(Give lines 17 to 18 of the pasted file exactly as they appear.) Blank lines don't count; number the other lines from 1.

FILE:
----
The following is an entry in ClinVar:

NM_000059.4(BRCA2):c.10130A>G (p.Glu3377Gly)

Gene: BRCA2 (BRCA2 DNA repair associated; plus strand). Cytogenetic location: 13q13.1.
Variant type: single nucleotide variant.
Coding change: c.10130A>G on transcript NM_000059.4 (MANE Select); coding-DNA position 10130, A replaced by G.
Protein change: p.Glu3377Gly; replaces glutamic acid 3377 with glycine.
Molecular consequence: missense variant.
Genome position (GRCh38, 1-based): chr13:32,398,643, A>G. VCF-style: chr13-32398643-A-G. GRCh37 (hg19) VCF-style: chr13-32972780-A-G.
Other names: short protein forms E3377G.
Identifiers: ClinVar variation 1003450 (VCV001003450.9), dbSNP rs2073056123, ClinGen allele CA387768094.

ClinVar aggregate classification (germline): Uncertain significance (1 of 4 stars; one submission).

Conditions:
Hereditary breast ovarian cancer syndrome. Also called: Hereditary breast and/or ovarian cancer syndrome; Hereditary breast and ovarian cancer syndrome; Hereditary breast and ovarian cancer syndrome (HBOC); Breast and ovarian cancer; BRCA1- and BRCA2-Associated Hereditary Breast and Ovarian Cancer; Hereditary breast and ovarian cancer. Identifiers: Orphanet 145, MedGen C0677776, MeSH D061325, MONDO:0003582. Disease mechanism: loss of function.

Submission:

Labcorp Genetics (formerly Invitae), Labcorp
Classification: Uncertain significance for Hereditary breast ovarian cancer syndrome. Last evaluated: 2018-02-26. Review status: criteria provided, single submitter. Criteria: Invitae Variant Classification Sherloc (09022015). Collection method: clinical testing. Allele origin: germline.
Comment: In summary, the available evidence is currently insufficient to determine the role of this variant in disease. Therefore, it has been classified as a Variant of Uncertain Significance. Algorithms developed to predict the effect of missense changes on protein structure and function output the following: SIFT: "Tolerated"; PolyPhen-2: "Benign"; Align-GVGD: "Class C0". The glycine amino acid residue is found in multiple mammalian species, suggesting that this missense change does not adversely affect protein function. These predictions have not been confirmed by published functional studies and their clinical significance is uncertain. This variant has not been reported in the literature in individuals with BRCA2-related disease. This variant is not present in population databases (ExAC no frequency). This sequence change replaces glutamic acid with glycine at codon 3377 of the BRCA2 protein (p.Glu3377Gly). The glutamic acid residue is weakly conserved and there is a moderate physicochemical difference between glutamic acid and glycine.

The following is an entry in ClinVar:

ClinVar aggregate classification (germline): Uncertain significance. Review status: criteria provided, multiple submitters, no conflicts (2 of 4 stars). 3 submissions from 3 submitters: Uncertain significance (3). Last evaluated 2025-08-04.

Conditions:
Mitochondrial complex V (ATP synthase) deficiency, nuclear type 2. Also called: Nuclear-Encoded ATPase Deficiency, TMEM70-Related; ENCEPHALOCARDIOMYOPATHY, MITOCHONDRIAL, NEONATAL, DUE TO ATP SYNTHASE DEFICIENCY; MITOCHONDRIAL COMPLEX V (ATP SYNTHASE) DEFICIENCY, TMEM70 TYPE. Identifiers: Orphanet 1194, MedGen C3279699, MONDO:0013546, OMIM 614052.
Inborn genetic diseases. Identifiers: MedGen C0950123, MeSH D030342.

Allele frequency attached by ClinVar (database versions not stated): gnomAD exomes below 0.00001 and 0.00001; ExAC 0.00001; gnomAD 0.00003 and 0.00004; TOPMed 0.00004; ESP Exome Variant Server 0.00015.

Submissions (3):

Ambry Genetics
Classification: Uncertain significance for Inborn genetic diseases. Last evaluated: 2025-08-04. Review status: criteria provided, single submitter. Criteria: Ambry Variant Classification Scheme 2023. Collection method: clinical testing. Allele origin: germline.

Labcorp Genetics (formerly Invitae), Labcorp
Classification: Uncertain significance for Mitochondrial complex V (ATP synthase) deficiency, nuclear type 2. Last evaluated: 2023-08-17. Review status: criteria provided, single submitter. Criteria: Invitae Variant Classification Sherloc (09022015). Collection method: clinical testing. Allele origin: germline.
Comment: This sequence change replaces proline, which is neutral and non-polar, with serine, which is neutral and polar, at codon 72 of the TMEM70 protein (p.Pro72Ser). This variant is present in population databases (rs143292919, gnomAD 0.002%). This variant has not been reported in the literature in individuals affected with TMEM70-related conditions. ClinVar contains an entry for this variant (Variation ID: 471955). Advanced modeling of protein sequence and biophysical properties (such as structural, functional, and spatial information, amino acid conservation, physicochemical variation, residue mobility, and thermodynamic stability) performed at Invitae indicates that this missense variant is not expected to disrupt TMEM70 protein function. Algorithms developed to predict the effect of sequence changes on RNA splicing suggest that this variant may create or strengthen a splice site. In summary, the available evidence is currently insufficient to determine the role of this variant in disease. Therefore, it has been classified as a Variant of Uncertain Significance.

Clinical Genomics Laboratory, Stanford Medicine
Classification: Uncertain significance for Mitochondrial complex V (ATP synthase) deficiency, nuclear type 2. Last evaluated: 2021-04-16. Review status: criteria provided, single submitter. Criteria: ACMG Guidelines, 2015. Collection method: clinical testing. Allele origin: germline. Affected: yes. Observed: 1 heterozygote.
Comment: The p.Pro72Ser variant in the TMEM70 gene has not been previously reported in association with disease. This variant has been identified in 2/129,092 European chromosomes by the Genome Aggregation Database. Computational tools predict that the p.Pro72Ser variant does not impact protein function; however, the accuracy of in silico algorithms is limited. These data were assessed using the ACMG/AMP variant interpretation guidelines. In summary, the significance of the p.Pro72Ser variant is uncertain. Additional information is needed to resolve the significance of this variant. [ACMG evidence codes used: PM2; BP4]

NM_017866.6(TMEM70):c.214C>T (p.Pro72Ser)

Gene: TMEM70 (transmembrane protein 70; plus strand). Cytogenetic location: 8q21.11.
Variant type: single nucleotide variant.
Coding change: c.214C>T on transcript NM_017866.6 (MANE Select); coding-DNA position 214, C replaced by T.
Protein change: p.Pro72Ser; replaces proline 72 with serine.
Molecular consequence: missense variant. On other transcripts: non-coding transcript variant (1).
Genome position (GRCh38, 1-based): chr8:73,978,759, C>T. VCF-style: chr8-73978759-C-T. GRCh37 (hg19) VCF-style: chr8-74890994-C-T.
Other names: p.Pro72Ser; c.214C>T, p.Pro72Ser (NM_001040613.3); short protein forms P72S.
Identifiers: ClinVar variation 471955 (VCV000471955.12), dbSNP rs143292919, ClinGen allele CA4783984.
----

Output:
Comment: In summary, the available evidence is currently insufficient to determine the role of this variant in disease. Therefore, it has been classified as a Variant of Uncertain Significance. Algorithms developed to predict the effect of missense changes on protein structure and function output the following: SIFT: "Tolerated"; PolyPhen-2: "Benign"; Align-GVGD: "Class C0". The glycine amino acid residue is found in multiple mammalian species, suggesting that this missense change does not adversely affect protein function. These predictions have not been confirmed by published functional studies and their clinical significance is uncertain. This variant has not been reported in the literature in individuals with BRCA2-related disease. This variant is not present in population databases (ExAC no frequency). This sequence change replaces glutamic acid with glycine at codon 3377 of the BRCA2 protein (p.Glu3377Gly). The glutamic acid residue is weakly conserved and there is a moderate physicochemical difference between glutamic acid and glycine.

The following is an entry in ClinVar: